COLORADO SPRINGS, COLO — The Colorado Springs City Council heard the first of six presentations by city staff about special districts and how they operate at their work session Monday morning.
The overview was requested by council members some weeks ago. The impetus was attributed in part to problems with the Briargate Special Improvement Maintenance District (BSIMD) in District 2 Councilman David Geislinger’s district.
Ongoing problems with the organization and membership of the BSIMD, formed in 1983, and funding for its operations have resulted in several community meetings to try to find solutions to shortfalls.
For a variety of reasons, some 25% of homes physically within the boundaries of the district are not subject to district tax levies.
This series of information presentations is intended to give the council and citizens a better understanding of special districts and what they do.
Planning and Community Development Director Peter Wysocki and Carl Schueler, Comprehensive Planning Manager, set out the schedule for the information sessions.
Session one was a review of the state laws authorizing special districts, a review of the types of districts and what they are used for, a brief review of the history of special district legislation in Colorado Springs and information about Business Improvement Districts (BID).
Special district formation is authorized by state statutes, and while the city has oversight authority, operations are left up to the district’s board of directors. These districts are governmental agencies that have taxing and bonding power.
Schueler said there are 1,827 metropolitan districts, 62 BIDs and 54 General Improvement Districts (GID) in Colorado. “Together these three account for almost 50% of statewide taxing entities,” said Schueler.
He said some municipalities do not allow special districts, but that such cases are extremely rare. He did not mention any by name.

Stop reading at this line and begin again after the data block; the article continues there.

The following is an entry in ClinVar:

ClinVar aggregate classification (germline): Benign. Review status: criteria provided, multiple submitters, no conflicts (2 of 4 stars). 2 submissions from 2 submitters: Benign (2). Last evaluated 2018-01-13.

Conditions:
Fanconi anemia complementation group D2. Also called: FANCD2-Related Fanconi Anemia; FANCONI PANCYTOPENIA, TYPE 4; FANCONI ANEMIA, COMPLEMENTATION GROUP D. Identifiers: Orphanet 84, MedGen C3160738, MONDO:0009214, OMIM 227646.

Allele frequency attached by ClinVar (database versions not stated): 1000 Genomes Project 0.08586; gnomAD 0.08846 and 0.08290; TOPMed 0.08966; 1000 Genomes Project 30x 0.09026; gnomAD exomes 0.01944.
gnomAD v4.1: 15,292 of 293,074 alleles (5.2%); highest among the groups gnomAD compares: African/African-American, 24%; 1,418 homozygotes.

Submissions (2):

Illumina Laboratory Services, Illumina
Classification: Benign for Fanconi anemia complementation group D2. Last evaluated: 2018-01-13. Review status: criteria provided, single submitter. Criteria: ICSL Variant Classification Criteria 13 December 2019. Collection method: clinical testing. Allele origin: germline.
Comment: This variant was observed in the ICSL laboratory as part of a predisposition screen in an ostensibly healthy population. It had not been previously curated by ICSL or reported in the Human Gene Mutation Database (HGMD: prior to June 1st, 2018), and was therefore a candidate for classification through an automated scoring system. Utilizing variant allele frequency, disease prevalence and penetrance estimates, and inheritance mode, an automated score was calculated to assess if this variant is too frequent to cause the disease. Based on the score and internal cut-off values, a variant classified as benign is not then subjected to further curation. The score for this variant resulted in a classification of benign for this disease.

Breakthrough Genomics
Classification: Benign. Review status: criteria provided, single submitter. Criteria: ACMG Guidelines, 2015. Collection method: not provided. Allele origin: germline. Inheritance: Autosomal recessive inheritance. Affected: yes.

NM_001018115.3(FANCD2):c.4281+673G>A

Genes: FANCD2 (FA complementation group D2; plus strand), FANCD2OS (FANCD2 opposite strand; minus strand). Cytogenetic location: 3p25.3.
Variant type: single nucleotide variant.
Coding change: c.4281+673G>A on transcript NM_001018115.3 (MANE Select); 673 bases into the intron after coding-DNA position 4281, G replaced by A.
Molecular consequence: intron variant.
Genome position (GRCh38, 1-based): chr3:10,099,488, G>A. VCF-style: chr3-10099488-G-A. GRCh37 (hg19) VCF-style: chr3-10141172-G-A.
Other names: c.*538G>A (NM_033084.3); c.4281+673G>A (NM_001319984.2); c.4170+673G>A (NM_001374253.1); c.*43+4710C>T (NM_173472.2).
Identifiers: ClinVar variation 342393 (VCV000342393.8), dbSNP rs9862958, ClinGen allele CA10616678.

In Colorado Springs, Schueler said, “We’re up to about a hundred.”
The proliferation of special districts concerns Councilman Don Knight, and he approves of the Council taking a closer look at the city’s policies. “We’re getting just single street new developments,” Knight told Complete Colorado Wednesday. Once developers have completed a project they want to move on, leaving the repayment of the bonds to the residents.
“By the time the residential board take over all the debt is already obligated,” said Knight. “All they are doing is debt servicing.”
Questioning the order of the briefings, Council President Richard Skorman asked if the Council thought the arrangement of topic was appropriate. “The biggest contention seems to be around session six,” said Skorman. “That’s the part that…people in the community are concerned about. They are wondering about accountability [and] what structures we have in place to look at this. Certainly debt issuance is an issue too.”
Councilman Andres Pico said, “I think the structure is pretty good. This is the first bite at a pretty doggone big elephant and I think it will have to continue into January.”
Councilman David Geislinger concurred, “I agree with Andy that we need to start chewing on the elephant now. It’ll still look like an elephant come January, but maybe not as big.”
Councilman Yolanda Avila added, “I’m going to ask those out in the audience and in TV land that this is a real opportunity to understand these districts. They’re really complicated. I would encourage people to get out their pens and paper and listen to this series.”
The sessions are scheduled through December 9 and can be watched live both through the city’s online calendar page and on the Colorado Springs City Council Facebook page. Video recordings of past sessions are available both places as well.
Session 1- September 23, 2019
• State context
• General overview of types and uses of districts
• 2006 Special District Policy
Session 2- October 7, 2019
• Metropolitan Districts
• Special district submittal, review and approval processes
Session 3- October 21, 2019
• GIDs, LIDs and SIDs
• Mill levies and Gallagher adjustments
Session 4- November 12, 2019 SIMDs
• Special district financial obligations, debt authorizations and debt issuance
Session 5- November 25, 2019
• District powers and functions in addition to debt issuance
• District boards and elections/ TABOR
Session 6- December 9, 2019
• Contacts, annual reports, audits, data and disclosure
• District dissolution, or conversion to resident boards